“The day of the meeting of cultures” is the name given to the conmemoration of October 12, which is held remembering the arrival to America by Christopher Columbus. Also recounting the encounter between the different cultures that were fostered by this event.
Before, October 12 was called Columbus Day and, after a change in national legislation, it was called Day of Cultures, a change that was the result of a deep struggle by an important sector of the citizenry, conscious of the vital importance of memory in the construction and preservation of national identity.
This day is based on tolerance, recognizes the ethnic diversity prevalent in America, and does not deny the heritage of Spain, the legacy of the indigenous people, and the African contribution, among others.
When the Day of Cultures was approved, it was determined that Costa Rica, like those of the rest of the Latin American countries, come from three ethnic roots that have interacted since 1492, the Spanish, the indigenous, and the African-Caribbean. a situation that makes us a multicultural and multiethnic nation.
The establishment of this celebration also served to recognize that, since the middle of the previous century, our country has benefited from European, Central American, Asian, Hebrew, and Arab immigration, among others.
The Day of Cultures is a date that marks the birth of a new identity product of the meeting and fusion of the original peoples of the American continent and the Spanish colonizers.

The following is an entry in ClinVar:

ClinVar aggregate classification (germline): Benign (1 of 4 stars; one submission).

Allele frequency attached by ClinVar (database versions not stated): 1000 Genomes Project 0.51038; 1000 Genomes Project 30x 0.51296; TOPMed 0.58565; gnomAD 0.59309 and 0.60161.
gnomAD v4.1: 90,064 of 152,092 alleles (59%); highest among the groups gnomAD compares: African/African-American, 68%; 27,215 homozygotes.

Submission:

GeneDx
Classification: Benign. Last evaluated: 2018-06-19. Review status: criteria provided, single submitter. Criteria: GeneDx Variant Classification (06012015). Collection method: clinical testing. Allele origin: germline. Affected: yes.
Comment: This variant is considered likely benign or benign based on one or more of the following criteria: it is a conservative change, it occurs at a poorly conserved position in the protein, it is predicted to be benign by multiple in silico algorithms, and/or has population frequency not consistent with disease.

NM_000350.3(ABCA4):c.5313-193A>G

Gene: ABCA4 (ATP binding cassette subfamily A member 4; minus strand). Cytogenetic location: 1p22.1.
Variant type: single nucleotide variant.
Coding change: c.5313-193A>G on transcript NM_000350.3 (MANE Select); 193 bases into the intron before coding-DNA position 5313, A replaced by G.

The existence of the American Continent was ignored (by Europeans) for a long time. But an expedition undertaken by Christopher Columbus allowed its “discovery”, conquest and colonization by Europeans. The arrival took place on October 12, 1492. However, Columbus assumed that he had reached the shores of Asia, in India at that time. That is why the native inhabitants of this continent were called “Indians.” As the explorers entered its coasts, rivers, lands, they understood that it was a New World.
On his first voyage, Christopher Columbus sailed with three ships, called La Santa María, a relative large sailing vessel, and La Pinta and La Niña, two caravels. On his second voyage, he brought 17 ships, two large ships, and 15 caravels. On his third voyage, he did so with six ships. On this trip, Bartolomé de las Casas came. On his fourth voyage, which was his last, in which he visited the Costa Rican coast, he did so with four caravels.
With the arrival on the continent, and appreciating that the lands did not belong to any king or European authority, due to the obligations and commitments that he brought, he took possession of the lands on behalf of the Spanish Kings, giving rise to Spanish and European domination, beginning in that way the new American history emerged from that moment on, which was based on the violence and extermination that it would impose from that moment on, to exercise its dominance and authority.
The indigenous people and their communities who for centuries worked the lands and their natural resources for themselves, after the arrival of the Spanish were forced to work for others, for the Spanish or Europeans.
The wealth generated by slave work was for others, the masters, the owners of the lands, and the political, military, and religious power that was imposed on them. In Costa Rica, they introduced blacks from 1650 to work on the cacao plantations in Matina, as slaves.
This is how this work model was established, which remained until Independence. With Independence, the workers, who previously were subjects of the king, to whom they were forced to pay obedience and loyalty, now came to be considered citizens, with rights and freedoms.